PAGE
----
There is another route available for naloxone administration besides injection and that is intranasally. This was approved by the FDA in November and is effective in about 83% of cases. The other 17% in a 2005 study were either suffering from nosebleeds at the time, or stuffed noses, or other nasal trauma or septal abnormalities, meaning people with deviated septums sometimes due to cocaine abuse. None of those who responded to intranasal naloxone had any nasal abnormalities. The common cold can be enough to render intranasal naloxone completely ineffective in a potentially life threatening situation. 83% is good, but it’s not good enough, and besides, a person being treated with intranasal naloxone has to be conscious enough to snort or at least breathe with minimal pressure, which is not always the case.

A sublingual spray would at once be both more convenient to administer than either injectable formulations or intranasal formulation of naloxone, and answer the problems inherent in both formulations. Carrying around a spray bottle that you can spray under the tongue is more convenient and frankly less scary and safer than a needle and independent of any nasal obstructions or abnormalities. Even if a person has stopped breathing altogether, a sublingual formulation can still enter the bloodstream and save lives whereas intranasal formulations still require that a victim be at least breathing somewhat.

Insys plans to submit an NDA for sublingual naloxone in 2017. The FDA has already granted Fast Track designation for it, and its sublingual technology already has an approval under its belt for fentanyl spray, brand name Subsys. That means the technology works enough for it to gain approval, and will probably work for naloxone just as well.

The only catch here is the lack of information surrounding the trial. According to the Insys website, sublingual naloxone is at Phase III development, but there is no record of it on Whether this has to do with the difficulties of proceeding in a clinical pathway for emergency drugs or something else we are not sure. Nevertheless, the evidence threshold that Insys will have to meet to get this approved is pretty low, as there is no reason for the FDA to reject or even delay it unless it is obviously less effective than nasal or injectable formulations. In that case, the FDA may delay it for fear that mass adoption may discourage the use of more effective formulations.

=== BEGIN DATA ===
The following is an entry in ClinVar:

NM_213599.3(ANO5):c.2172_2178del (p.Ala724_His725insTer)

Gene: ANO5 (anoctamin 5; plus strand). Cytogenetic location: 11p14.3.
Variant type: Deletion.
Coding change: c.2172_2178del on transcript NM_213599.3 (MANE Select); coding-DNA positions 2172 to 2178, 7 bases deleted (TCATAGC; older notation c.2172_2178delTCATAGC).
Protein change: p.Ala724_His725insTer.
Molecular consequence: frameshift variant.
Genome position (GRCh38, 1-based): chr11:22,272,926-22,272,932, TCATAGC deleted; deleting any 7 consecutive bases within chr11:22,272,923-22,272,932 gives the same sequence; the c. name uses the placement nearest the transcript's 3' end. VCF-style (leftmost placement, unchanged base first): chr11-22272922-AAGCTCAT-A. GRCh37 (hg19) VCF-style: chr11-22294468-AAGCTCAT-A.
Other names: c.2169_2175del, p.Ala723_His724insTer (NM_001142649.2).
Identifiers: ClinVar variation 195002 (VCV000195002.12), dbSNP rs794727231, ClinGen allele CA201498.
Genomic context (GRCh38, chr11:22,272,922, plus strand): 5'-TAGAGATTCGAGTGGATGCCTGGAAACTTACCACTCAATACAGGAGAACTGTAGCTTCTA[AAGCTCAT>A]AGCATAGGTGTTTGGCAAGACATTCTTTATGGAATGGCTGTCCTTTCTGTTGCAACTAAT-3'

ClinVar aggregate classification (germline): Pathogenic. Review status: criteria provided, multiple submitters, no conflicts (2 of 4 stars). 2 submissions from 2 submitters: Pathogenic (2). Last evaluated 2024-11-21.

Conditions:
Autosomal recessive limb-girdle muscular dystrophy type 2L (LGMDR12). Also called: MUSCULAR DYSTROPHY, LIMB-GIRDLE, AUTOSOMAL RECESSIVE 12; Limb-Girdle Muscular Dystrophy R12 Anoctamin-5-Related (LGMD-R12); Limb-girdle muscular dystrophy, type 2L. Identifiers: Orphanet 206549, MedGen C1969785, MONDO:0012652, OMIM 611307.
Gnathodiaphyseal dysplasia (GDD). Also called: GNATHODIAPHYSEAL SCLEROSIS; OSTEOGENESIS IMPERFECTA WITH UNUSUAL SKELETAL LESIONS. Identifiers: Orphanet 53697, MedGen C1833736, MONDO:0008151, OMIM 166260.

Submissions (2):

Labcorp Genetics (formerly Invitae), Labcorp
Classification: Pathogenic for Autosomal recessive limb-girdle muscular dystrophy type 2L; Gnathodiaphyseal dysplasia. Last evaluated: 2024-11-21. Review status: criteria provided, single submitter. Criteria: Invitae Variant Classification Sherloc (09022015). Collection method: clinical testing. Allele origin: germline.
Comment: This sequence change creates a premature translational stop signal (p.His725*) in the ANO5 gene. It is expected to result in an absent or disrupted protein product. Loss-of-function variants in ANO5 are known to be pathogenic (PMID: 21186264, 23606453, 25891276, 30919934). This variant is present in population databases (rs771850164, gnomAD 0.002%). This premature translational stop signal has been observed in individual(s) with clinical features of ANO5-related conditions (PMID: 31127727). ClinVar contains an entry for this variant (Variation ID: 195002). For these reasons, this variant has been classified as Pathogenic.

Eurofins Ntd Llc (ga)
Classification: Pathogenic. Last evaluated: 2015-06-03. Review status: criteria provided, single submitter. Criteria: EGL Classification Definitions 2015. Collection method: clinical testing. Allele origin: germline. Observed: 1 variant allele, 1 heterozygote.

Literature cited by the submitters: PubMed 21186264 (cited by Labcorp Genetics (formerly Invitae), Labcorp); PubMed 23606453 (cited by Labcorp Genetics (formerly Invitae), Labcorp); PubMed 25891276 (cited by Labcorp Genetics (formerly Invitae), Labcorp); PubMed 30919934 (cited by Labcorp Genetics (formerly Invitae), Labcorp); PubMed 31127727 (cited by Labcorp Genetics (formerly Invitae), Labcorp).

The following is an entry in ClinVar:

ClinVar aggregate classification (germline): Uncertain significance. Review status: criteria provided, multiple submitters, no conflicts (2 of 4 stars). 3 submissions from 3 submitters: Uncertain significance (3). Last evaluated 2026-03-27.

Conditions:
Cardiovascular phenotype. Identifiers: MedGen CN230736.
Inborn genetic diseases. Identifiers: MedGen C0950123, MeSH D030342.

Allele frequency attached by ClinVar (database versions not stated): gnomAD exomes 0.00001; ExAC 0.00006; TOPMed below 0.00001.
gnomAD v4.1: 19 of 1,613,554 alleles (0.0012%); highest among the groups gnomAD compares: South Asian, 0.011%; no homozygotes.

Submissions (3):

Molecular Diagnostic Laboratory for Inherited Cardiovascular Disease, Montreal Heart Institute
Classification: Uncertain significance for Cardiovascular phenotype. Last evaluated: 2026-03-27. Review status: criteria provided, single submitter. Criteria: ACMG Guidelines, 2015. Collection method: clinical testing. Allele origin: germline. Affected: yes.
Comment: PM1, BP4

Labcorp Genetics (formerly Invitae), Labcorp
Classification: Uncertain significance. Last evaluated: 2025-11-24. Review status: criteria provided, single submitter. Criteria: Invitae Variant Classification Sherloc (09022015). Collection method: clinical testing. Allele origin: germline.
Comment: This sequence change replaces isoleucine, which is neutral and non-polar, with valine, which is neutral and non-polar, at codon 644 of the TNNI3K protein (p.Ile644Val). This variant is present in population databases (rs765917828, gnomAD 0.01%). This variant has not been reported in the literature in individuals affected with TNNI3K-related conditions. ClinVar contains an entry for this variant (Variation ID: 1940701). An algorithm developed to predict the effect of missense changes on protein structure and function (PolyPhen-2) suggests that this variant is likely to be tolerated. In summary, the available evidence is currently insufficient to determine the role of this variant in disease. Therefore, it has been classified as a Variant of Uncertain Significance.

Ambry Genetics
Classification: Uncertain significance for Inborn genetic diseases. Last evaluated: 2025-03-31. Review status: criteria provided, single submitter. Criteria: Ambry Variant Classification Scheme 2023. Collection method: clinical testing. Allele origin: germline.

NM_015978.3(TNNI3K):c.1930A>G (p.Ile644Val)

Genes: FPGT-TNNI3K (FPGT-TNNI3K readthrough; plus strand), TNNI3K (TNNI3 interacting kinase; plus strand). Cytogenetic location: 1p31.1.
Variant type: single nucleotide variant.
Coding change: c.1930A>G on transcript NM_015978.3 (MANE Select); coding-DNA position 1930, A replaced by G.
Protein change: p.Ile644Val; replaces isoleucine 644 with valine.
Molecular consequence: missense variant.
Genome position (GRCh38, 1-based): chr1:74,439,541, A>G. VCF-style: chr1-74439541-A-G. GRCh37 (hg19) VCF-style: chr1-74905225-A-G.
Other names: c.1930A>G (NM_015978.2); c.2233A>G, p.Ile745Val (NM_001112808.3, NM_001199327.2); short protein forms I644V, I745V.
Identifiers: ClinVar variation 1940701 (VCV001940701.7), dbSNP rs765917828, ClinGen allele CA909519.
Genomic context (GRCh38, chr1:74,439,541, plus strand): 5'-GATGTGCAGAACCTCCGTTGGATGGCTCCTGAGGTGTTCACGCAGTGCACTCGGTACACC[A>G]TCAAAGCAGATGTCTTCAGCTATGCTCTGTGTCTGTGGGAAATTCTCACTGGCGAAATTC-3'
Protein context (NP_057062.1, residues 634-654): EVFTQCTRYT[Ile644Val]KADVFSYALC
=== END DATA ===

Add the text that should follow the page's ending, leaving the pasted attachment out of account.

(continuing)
If it is equivalent or nearly equivalent however, the chances of sublingual naloxone being approved are extremely high. And if approved, it will continue to validate Insys’ sublingual technology. The company is also pursuing sublingual formulations with the same tech for ondansetron (Zofran), sildenafil (Viagra), diclofenac (an NSAID pain reliever), epinephrine (adrenaline) and ketorolac (another NSAID).

If sublingual naloxone is approved, that increases the chances that more or even all sublingual formulations that the company is now pursuing have increased chances of approval. Given that Insys is near its lows, it looks like a good buy at these levels if indeed an NDA will be filed in 2017. We assume that if it is, the FDA will approve it quickly, as this is a life and death issue and naloxone has no side effects. In fact, the only side effects it does have are not inherent to the drug itself, but in the opiate withdrawal symptoms it causes in addicts by neutralizing the drugs in their systems. It could be then that a sublingual formulation could be less intense in terms of indirect side effects than naloxone injections, which act within minutes 2 – 5 minutes generally, and have caused cardiac arrest in some due to the shock of sudden opiate withdrawal.

Arguments have been made along the lines that effective antidrugs like naloxone will encourage more drug use. Whether or not this is true is a matter of debate and conjecture. The fact is though, people are dying and more easily usable antidrugs can save lives in emergency situations. Opiate abuse is on the rise, and oftentimes only a near-death experience can inspire people to stop abusing drugs, so it can just as easily be said that more available naloxone may inspire more people to quite using after bringing them back from the brink of death.

Bottom line, if the NDA is filed in 2017, it will almost certainly be approved, and Insys will get a jump.